Wild Food Journal
Wild Food Journal
What’s in a winter harvest?
January 26, 2018
Even in the coldest months, there is always abundance. On one of our most recent tours, we’ve found a nice selection of WNC’s winter offerings. Check out the photo above- Jerusalem artichokes, sassafras roots, onion grass, stinging nettles, alehoof (ground ivy), chickweed, birch twigs, and dead nettle, plus an usnea lichen garnish (see it clinging to the stick?)
So what can you do with these? Let’s start with the most abundant on the bottom. All that blue-green grass? That’s onion grass, or garlic grass depending on who you ask. You may have nibbled this as a child, delighting in the familiar flavor on something as innocuous as grass, but truly it’s no grass at all! It’s an allium, a member of the onion family, rich in pungent sulphur compounds that lend to its fine flavor. Use these just as you would chives. I sauté them, mix them into cream cheese for a divine dip or just add to salads. They also make an excellent garnish for steak when cooked in butter lightly.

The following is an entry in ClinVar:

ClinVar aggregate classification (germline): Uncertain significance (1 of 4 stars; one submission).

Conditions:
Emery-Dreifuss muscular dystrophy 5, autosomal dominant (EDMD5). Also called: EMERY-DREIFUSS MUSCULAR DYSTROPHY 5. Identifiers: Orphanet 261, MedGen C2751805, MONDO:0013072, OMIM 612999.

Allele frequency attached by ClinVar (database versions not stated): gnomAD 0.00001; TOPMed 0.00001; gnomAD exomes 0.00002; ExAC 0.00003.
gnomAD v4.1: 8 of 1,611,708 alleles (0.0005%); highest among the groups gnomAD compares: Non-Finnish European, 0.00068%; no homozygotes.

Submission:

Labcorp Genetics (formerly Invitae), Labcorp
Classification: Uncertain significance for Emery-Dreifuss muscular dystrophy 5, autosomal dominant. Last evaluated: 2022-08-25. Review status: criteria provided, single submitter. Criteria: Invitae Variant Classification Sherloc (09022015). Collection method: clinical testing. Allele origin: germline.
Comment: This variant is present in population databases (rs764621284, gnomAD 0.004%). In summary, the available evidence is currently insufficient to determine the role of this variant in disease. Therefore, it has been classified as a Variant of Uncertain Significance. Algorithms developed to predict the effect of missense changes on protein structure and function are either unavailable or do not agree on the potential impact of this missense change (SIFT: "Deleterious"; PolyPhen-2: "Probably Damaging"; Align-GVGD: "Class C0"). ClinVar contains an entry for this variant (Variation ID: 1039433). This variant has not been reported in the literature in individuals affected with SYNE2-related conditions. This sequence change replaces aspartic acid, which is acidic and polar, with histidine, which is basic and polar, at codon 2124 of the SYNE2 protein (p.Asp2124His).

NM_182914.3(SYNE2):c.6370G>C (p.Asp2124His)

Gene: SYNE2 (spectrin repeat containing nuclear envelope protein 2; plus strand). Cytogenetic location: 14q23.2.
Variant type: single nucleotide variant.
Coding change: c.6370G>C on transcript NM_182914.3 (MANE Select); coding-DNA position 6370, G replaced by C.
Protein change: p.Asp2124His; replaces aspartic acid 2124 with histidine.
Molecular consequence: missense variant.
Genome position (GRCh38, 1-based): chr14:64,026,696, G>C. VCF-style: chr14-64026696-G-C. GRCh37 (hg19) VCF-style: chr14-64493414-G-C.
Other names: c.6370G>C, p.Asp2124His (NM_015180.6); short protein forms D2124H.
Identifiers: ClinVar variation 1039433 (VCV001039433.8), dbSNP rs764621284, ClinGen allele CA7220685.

Moving up the brown velvet cloth we see, above the onion grass, stinging nettle. A well known while edible and nutrient dense tea plant, this prickly friend has a powerful sting, but when cooked or well dried, is a safe and pain-free food and beverage. Rich in iron and other essential minerals and vitamins, nettles are wonderful sautéed or in a cream of nettle soup.
The shorter roots beside the nettles are Jerusalem artichoke and the orange long ones are sassafras. Jerusalem artichokes can be prepared in almost any way potatoes can. Check out these 25 different ways to use them. Sassafras roots, when simmered 15 to 20 minutes on low, yield a reddish tea that has the distinct taste of root beer. Once touted as a cure-all by colonists and native people alike, this fragrant native shrubby tree boasts edible leaves and drinkable bark. Mix in some honey and ice and- bam! A rootbeer-esque flavor sensation.
Finally, at the top of the sheet we see dead nettle, chickweed, violet and some turkey tail mushrooms. To learn the identification, harvest techniques and preparation of these guys, you’ll just have to come and bundle up for a winter walk with us!
Cheers, stay warm and remember to always use a real-live expert, not the internet, before tasting new wild foods!
photo credits Becky Beyer